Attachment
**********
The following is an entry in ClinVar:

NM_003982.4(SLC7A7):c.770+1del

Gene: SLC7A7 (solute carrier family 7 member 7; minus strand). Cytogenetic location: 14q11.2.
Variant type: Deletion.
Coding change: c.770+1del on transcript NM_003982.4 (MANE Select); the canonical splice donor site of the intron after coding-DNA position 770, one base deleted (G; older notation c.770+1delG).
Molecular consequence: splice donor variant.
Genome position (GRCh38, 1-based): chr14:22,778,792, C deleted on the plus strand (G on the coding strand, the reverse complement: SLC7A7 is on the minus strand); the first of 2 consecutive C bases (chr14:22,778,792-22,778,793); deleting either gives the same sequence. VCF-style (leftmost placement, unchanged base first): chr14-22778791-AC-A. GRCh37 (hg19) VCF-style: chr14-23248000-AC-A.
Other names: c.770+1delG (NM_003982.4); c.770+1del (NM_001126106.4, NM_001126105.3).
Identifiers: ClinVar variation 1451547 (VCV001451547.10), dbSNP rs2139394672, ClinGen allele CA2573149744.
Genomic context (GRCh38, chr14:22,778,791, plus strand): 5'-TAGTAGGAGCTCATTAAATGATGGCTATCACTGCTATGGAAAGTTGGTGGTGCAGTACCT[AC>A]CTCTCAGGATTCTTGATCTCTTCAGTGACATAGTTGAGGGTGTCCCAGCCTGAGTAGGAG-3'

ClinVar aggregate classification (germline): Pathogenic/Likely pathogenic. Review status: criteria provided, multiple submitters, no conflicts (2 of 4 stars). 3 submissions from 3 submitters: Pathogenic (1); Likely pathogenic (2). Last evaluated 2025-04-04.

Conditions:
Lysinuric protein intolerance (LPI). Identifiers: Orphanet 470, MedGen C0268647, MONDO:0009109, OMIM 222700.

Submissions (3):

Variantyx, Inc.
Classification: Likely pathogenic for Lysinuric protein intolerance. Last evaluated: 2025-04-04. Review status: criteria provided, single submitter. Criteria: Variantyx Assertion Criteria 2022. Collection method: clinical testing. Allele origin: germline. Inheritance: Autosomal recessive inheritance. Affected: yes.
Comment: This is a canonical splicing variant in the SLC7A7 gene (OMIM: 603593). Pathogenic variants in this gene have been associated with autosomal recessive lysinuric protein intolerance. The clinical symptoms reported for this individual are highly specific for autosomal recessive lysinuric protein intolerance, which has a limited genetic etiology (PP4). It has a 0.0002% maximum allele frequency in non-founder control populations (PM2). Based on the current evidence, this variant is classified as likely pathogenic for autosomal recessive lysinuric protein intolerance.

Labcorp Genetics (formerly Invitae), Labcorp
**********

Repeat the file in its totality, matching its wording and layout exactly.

The following is an entry in ClinVar:

NM_003982.4(SLC7A7):c.770+1del

Gene: SLC7A7 (solute carrier family 7 member 7; minus strand). Cytogenetic location: 14q11.2.
Variant type: Deletion.
Coding change: c.770+1del on transcript NM_003982.4 (MANE Select); the canonical splice donor site of the intron after coding-DNA position 770, one base deleted (G; older notation c.770+1delG).
Molecular consequence: splice donor variant.
Genome position (GRCh38, 1-based): chr14:22,778,792, C deleted on the plus strand (G on the coding strand, the reverse complement: SLC7A7 is on the minus strand); the first of 2 consecutive C bases (chr14:22,778,792-22,778,793); deleting either gives the same sequence. VCF-style (leftmost placement, unchanged base first): chr14-22778791-AC-A. GRCh37 (hg19) VCF-style: chr14-23248000-AC-A.
Other names: c.770+1delG (NM_003982.4); c.770+1del (NM_001126106.4, NM_001126105.3).
Identifiers: ClinVar variation 1451547 (VCV001451547.10), dbSNP rs2139394672, ClinGen allele CA2573149744.
Genomic context (GRCh38, chr14:22,778,791, plus strand): 5'-TAGTAGGAGCTCATTAAATGATGGCTATCACTGCTATGGAAAGTTGGTGGTGCAGTACCT[AC>A]CTCTCAGGATTCTTGATCTCTTCAGTGACATAGTTGAGGGTGTCCCAGCCTGAGTAGGAG-3'

ClinVar aggregate classification (germline): Pathogenic/Likely pathogenic. Review status: criteria provided, multiple submitters, no conflicts (2 of 4 stars). 3 submissions from 3 submitters: Pathogenic (1); Likely pathogenic (2). Last evaluated 2025-04-04.

Conditions:
Lysinuric protein intolerance (LPI). Identifiers: Orphanet 470, MedGen C0268647, MONDO:0009109, OMIM 222700.

Submissions (3):

Variantyx, Inc.
Classification: Likely pathogenic for Lysinuric protein intolerance. Last evaluated: 2025-04-04. Review status: criteria provided, single submitter. Criteria: Variantyx Assertion Criteria 2022. Collection method: clinical testing. Allele origin: germline. Inheritance: Autosomal recessive inheritance. Affected: yes.
Comment: This is a canonical splicing variant in the SLC7A7 gene (OMIM: 603593). Pathogenic variants in this gene have been associated with autosomal recessive lysinuric protein intolerance. The clinical symptoms reported for this individual are highly specific for autosomal recessive lysinuric protein intolerance, which has a limited genetic etiology (PP4). It has a 0.0002% maximum allele frequency in non-founder control populations (PM2). Based on the current evidence, this variant is classified as likely pathogenic for autosomal recessive lysinuric protein intolerance.

Labcorp Genetics (formerly Invitae), Labcorp